Critical thinking and scientific inquiry are at the heart of children’s intellectual development at The Little School. Teachers welcome questions and topics that arise from the natural curiosity and interest of children, and often harness them into scientific projects, experiments and opportunities for the research, data gathering and presentation of knowledge. Teachers introduce scientific content, materials, tools and methods that spark the inner scientist and serve as a foundation for future knowledge and inquiry. Our wooded campus provides a natural classroom with endless possibilities for observing, studying, and using all the senses to learn about the environment. We have an environmental science teacher whose role is dedicated to teaching outdoor education, wilderness skills, stewardship and a sense of place. With plenty of time dedicated to play in the outdoors – in addition to formal environmental science – children develop a strong sense of connection, reverence and stewardship for the outdoors, in addition to the scientific knowledge and skills they gain.
In addition to emergent science topics and our dedicated outdoor education classes, we also maintain consistency of program through our use of the FOSS science kits at the primary and intermediate levels. These kits support the important skills of experimentation via the scientific method, as well as knowledge in earth and biological science, physics and chemistry.
Science with the youngest children is centered on observation, sensory exploration and asking questions aloud: What will happen if…? How do you know that…? Why is…? Curiosity in children is understood to be innate, but the focusing of it helps build cause and effect reasoning and other critical thinking skills. Making predictions is encouraged before an experiment is undertaken. Physical experience and play with a rich assortment of materials (e.g., blocks, sand, water, marble runs, magnets, prisms, bones and natural artifacts) provide important opportunities to explore and test ideas and construct scientific knowledge. Teachers scaffold this learning by extending an experiment, asking open-ended questions, guiding discovery, presenting contradictory experiences and encouraging children to share what they learn with their classmates. Exploration of animal and plant kingdoms is often based on the woods, meadow and garden right outside the classroom. Other popular topics at this age include trees, insects, spiders, dinosaurs, space, magnetism, force and motion, mixing colors, and cooking or kitchen science.
The focus at this level is an inquiry-based approach to learning about the physical world. Children are increasingly guided through a more formal process of exploration that includes observation, collection, recording and analyzing of data, creating hypotheses, and generating conclusions and further questions. The FOSS science kits serve as a structured resource to support the scientific method while learning about content; topics for this level include: insects, pebbles, sand and silt, and balance and motion. Emergent themes arise from student questions and experiences. Thematic science units are often integrated with language arts, math and art. Some of the topics/units include: seeds, plants, the intertidal zone, engineering, weather, salmon, microscopes, magnets, batteries, bugs and animal tracks. Children learn to think critically, understand scientific concepts and appreciate the value of science by participating in their own investigations and analyses as they explore the world. The school library, woods, garden and fields on our campus are also important research resources.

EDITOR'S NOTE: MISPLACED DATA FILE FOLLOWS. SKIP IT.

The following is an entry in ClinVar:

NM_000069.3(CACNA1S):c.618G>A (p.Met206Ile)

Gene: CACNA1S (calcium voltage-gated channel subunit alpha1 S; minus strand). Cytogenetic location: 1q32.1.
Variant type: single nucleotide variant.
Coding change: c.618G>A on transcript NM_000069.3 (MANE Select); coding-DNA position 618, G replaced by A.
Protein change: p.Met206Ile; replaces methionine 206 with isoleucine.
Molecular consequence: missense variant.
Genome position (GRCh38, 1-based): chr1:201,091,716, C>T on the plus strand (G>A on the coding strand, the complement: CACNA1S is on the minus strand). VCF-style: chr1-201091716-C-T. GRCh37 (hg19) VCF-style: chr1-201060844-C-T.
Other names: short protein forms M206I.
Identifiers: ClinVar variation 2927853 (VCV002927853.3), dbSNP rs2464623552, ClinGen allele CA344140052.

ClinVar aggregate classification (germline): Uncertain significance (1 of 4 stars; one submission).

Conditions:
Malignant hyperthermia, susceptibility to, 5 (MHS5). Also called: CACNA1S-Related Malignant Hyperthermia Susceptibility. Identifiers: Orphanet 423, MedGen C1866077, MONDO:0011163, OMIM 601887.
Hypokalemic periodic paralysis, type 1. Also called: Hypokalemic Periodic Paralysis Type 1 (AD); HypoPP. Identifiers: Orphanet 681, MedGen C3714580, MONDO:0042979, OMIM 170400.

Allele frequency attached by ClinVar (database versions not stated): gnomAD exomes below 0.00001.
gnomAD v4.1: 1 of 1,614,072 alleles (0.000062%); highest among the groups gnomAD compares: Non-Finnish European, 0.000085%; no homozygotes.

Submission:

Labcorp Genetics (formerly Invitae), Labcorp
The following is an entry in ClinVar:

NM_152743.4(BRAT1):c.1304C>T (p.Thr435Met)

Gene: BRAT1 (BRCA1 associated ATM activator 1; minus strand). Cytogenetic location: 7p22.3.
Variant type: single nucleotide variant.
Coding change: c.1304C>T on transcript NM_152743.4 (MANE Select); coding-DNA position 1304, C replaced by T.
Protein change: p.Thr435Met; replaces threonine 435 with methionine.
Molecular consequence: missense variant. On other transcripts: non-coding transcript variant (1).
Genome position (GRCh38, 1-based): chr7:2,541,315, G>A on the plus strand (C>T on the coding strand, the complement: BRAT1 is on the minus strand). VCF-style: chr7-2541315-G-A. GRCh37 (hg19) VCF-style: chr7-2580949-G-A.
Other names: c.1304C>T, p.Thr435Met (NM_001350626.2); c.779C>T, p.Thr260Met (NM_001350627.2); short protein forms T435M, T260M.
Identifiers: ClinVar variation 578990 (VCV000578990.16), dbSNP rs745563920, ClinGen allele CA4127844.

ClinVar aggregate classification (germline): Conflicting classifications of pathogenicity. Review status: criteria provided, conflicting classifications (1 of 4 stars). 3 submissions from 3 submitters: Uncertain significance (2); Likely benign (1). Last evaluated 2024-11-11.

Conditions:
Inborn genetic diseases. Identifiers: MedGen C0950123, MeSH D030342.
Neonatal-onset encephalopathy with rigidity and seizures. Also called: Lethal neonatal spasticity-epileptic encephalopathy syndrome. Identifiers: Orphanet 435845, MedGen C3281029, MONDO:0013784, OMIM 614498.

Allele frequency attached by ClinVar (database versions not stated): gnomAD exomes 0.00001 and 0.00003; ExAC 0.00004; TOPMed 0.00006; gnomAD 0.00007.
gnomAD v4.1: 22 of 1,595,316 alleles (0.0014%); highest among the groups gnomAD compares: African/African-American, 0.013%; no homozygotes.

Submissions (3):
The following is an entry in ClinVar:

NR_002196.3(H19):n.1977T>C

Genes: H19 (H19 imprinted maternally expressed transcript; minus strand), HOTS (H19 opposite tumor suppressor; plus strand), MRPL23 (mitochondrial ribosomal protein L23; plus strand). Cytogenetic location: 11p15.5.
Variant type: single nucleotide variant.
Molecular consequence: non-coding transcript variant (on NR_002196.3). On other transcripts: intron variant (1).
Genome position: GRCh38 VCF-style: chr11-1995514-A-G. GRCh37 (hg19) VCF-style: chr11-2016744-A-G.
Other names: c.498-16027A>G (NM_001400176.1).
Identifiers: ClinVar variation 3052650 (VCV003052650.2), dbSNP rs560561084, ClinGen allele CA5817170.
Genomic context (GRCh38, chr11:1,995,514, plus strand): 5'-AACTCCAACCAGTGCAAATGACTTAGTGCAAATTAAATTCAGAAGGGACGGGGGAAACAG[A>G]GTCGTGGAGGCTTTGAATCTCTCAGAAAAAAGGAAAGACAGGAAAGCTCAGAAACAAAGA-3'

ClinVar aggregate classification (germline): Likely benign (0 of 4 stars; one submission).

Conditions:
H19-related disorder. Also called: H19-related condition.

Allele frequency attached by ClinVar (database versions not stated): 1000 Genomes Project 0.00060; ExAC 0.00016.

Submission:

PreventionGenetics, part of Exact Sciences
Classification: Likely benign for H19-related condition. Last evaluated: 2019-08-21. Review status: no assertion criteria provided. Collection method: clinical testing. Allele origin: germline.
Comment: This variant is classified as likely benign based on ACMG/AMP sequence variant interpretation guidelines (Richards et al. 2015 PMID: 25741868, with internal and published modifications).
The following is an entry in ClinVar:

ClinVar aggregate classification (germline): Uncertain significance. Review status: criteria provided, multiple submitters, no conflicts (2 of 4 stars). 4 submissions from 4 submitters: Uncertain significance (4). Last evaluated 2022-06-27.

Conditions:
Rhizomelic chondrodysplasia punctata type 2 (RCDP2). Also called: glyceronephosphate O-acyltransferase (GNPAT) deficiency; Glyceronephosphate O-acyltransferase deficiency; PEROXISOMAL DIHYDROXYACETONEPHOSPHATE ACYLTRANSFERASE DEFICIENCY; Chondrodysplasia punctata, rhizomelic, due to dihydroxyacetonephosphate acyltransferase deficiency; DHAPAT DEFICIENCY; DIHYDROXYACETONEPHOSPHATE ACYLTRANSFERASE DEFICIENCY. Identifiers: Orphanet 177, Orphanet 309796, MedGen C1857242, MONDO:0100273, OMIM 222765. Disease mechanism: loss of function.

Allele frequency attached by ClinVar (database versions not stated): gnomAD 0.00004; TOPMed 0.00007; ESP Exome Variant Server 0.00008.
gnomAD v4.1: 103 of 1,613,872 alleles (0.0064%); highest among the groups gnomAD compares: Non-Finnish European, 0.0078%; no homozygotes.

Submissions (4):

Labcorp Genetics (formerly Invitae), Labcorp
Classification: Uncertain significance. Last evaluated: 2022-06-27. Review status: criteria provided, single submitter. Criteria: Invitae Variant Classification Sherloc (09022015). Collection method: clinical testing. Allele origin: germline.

Science learning takes place in a social context, enriched by the exchange of ideas and theories, where students have a voice in supporting or challenging the evidence and in generating new questions. Their curiosity and interest motivate increasingly formal methods of scientific investigation, where observation, hypotheses, predictions, data collection, controlling variables, and generating questions are best learned by doing. Students are guided to learn scientific content and vocabulary through direct instruction of science lessons as well as through emergent subjects of inquiry. FOSS Science kits allow for a systematic and thorough investigation of a science topic over time. Kits for this level include: Mixtures and Solutions, Magnetism and Electricity, Measurement, Physics of Sound and Variables. Natural history and environmental science are also an ongoing theme of study, including watersheds, Washington forest ecology, ethno-botany, birds and mammals, tracking, marine invertebrates and geology. In the spring, the oldest intermediate level classes take a multi-day field trip to an outdoor learning center such as NatureBridge on the Olympic Peninsula, Canoe Island in the San Juans or Islandwood on Bainbridge Island.